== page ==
BEIRUT, LEBANON — Syrian President Bashar Assad hinted yesterday that he would not agree to the demands of a U.N. probe into the killing of a top Lebanese politician, setting up a possible showdown between Syria and the United Nations.
In a defiant, 80-minute speech at Damascus University, Assad said there would be limits to Syria's cooperation with U.N. investigator Detlev Mehlis.
"We will play their game," he said, adding that Syrian assistance will "stop when Syria is going to be harmed."
Assad said Mehlis, who is investigating the Feb. 14 bombing that killed former Lebanese Prime Minister Rafik Hariri, has rejected Damascus' terms for interviewing six top Syrian officials. They include Assad's brother-in-law, Assef Shawkat, who heads Syrian military intelligence.
In a resolution approved last week, the U.N. Security Council demanded that Syria agree to any conditions set by Mehlis for interviewing its officials. If Syria does not cooperate, the council could take "further action," such as imposing economic sanctions.
French President Jacques Chirac, whose country sponsored the resolution along with the United States and Britain, warned Syria that it is close to facing international isolation. If Assad "continues to refuse to listen, or understand, then it will become necessary to move to another level, which is that of sanctions," Chirac said in Paris.
U.S. officials also criticized Assad for his speech. If Mehlis "wants something, he should get it without delay and without complication," said Adam Ereli, a State Department spokesman. "It's not up to Syria to negotiate terms."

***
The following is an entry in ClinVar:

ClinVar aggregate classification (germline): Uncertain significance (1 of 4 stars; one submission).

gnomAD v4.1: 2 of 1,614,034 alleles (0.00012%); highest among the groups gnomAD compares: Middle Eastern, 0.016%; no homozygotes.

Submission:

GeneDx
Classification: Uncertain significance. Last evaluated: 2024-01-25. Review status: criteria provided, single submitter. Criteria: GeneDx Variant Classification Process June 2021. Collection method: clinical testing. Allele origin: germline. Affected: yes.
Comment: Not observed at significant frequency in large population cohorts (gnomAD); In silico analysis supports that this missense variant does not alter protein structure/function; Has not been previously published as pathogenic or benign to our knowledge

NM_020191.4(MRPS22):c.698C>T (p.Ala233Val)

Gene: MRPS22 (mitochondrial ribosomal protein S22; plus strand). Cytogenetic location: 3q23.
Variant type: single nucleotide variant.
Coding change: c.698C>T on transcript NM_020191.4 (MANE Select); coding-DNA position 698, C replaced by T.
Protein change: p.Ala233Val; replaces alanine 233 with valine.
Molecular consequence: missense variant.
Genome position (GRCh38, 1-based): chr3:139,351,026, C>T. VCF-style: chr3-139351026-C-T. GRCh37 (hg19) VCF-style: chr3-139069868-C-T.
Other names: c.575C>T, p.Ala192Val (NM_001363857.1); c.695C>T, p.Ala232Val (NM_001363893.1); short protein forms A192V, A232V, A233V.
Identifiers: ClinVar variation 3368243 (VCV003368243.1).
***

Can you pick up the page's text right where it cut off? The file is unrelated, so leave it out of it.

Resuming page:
In an Oct. 20 report, Mehlis concluded that the decision to assassinate Hariri "could not have been taken without the approval of top-ranked Syrian security officials" and their Lebanese allies. A draft of the report named Assad's brother and brother-in-law as among the Syrian officials who plotted Hariri's killing. But Mehlis expunged the names from the report hours before it was released, saying they were meant for the Security Council's eyes only.
Assad made clear yesterday that Syria would not be cowed.
"President Bashar will not be the president who will bow to anyone in this world. We bow only to almighty God," Assad said, drawing applause and a chant of "With our soul, blood, we redeem you, oh Bashar!" from the crowd.
Assad continued to deny any Syrian involvement in the plot, and he attacked Prime Minister Fuad Saniora of Lebanon, a country that Syria dominated until it was forced in April to withdraw its troops amid the outcry that followed Hariri's assassination. He said Saniora had failed to honor a pledge "not to allow Lebanon to be a passage for conspiracy against Syria."
But Assad also braced Syrians for the prospect of Mehlis' next report on Dec. 15 accusing Damascus of stonewalling.
"Whatever we do or say to cooperate, the response is just going to be that Syria is not cooperating," Assad said, drawing more applause. "Syria is being targeted."
Mohamad Bazzi writes for Newsday. The Associated Press contributed to this article.